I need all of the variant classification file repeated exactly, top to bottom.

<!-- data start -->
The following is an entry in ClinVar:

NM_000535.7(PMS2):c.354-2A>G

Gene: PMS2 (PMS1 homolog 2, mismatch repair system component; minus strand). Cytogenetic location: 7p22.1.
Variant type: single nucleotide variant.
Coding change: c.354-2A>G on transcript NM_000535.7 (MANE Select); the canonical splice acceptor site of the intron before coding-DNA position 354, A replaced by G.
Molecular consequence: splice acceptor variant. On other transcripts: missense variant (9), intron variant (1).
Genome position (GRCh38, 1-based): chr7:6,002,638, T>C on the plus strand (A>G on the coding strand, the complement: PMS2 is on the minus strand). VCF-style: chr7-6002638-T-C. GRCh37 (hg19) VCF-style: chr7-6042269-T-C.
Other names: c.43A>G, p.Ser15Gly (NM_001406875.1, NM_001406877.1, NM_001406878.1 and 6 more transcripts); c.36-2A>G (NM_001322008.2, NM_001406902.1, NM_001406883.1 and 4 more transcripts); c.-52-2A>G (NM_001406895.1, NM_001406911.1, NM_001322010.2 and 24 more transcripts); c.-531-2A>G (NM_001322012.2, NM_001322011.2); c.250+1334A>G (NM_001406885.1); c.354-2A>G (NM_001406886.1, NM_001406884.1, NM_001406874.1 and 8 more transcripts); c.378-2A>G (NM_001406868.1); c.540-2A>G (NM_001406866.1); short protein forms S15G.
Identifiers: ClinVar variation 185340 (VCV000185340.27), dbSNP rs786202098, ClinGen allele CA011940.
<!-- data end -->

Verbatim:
The following is an entry in ClinVar:

NM_000535.7(PMS2):c.354-2A>G

Gene: PMS2 (PMS1 homolog 2, mismatch repair system component; minus strand). Cytogenetic location: 7p22.1.
Variant type: single nucleotide variant.
Coding change: c.354-2A>G on transcript NM_000535.7 (MANE Select); the canonical splice acceptor site of the intron before coding-DNA position 354, A replaced by G.
Molecular consequence: splice acceptor variant. On other transcripts: missense variant (9), intron variant (1).
Genome position (GRCh38, 1-based): chr7:6,002,638, T>C on the plus strand (A>G on the coding strand, the complement: PMS2 is on the minus strand). VCF-style: chr7-6002638-T-C. GRCh37 (hg19) VCF-style: chr7-6042269-T-C.
Other names: c.43A>G, p.Ser15Gly (NM_001406875.1, NM_001406877.1, NM_001406878.1 and 6 more transcripts); c.36-2A>G (NM_001322008.2, NM_001406902.1, NM_001406883.1 and 4 more transcripts); c.-52-2A>G (NM_001406895.1, NM_001406911.1, NM_001322010.2 and 24 more transcripts); c.-531-2A>G (NM_001322012.2, NM_001322011.2); c.250+1334A>G (NM_001406885.1); c.354-2A>G (NM_001406886.1, NM_001406884.1, NM_001406874.1 and 8 more transcripts); c.378-2A>G (NM_001406868.1); c.540-2A>G (NM_001406866.1); short protein forms S15G.
Identifiers: ClinVar variation 185340 (VCV000185340.27), dbSNP rs786202098, ClinGen allele CA011940.